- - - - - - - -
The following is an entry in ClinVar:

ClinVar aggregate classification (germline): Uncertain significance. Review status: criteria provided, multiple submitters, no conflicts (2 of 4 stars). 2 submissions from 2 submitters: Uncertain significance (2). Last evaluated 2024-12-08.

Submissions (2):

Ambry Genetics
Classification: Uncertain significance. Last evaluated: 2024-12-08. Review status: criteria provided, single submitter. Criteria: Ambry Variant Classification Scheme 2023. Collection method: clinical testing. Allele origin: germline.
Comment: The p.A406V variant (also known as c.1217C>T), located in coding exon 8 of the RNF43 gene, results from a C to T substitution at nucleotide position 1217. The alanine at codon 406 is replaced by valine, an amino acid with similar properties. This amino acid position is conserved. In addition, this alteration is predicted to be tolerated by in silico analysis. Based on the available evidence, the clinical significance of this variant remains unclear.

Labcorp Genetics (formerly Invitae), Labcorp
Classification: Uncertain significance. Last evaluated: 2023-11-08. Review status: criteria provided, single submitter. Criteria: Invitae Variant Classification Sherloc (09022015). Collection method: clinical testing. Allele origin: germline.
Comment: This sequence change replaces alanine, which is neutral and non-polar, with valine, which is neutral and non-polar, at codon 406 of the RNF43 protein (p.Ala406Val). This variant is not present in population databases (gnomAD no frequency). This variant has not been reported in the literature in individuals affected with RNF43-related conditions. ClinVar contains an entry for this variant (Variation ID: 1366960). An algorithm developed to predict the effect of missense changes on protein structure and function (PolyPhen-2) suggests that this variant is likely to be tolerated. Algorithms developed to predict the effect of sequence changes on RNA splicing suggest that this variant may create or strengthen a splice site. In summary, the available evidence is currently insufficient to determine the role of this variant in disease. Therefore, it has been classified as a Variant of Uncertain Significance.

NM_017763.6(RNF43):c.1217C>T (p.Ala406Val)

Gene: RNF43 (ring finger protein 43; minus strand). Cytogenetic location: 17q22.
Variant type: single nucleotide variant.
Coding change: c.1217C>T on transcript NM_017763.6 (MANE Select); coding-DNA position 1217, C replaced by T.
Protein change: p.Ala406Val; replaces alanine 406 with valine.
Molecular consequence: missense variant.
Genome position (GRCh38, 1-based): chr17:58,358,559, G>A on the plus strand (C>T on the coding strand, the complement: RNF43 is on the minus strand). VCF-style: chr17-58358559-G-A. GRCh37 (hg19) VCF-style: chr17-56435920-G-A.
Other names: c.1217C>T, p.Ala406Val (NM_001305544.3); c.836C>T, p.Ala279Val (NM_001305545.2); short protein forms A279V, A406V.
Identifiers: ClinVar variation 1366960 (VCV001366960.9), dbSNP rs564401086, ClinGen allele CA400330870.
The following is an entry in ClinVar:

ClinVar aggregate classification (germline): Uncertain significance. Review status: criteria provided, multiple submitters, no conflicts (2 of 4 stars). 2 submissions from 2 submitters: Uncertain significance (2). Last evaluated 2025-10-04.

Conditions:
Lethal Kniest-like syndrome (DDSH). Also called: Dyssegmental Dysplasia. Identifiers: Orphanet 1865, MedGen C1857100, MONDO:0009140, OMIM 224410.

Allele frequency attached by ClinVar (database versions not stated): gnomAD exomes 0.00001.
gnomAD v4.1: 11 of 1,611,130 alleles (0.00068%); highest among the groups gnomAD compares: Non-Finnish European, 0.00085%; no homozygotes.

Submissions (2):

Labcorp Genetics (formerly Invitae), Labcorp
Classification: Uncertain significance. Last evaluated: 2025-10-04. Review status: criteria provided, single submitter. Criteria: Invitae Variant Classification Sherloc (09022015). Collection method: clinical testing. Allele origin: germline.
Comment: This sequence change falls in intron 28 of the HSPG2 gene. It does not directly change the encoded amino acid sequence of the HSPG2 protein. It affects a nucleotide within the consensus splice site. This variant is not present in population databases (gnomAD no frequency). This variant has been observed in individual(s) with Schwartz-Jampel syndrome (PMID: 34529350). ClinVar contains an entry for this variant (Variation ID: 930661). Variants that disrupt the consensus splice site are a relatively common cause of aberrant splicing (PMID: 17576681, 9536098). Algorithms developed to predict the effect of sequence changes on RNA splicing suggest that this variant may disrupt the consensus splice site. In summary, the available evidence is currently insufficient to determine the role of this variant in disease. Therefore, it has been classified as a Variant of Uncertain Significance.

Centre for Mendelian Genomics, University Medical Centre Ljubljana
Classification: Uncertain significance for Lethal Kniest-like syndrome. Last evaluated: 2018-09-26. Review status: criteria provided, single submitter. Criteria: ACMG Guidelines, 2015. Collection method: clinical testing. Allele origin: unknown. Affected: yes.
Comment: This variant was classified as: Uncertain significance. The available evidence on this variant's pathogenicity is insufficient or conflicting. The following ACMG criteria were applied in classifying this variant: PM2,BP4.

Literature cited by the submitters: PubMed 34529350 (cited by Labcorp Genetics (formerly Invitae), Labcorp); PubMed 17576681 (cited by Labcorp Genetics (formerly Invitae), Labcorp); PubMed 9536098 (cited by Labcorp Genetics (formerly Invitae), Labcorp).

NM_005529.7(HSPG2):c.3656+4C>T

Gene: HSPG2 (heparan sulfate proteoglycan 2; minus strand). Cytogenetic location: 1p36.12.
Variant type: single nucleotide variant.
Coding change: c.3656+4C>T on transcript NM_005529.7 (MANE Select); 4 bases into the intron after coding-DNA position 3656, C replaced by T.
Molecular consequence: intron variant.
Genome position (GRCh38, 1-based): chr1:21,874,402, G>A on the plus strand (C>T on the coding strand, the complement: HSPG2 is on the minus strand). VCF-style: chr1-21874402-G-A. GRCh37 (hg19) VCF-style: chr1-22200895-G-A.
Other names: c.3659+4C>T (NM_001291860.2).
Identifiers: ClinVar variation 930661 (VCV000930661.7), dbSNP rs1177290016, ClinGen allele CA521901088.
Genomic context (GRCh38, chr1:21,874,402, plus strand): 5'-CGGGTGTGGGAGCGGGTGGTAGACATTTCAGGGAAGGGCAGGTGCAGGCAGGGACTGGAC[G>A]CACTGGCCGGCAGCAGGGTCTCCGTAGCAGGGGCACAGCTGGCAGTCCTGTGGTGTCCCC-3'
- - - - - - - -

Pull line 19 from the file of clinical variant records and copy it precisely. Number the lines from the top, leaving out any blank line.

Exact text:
The following is an entry in ClinVar: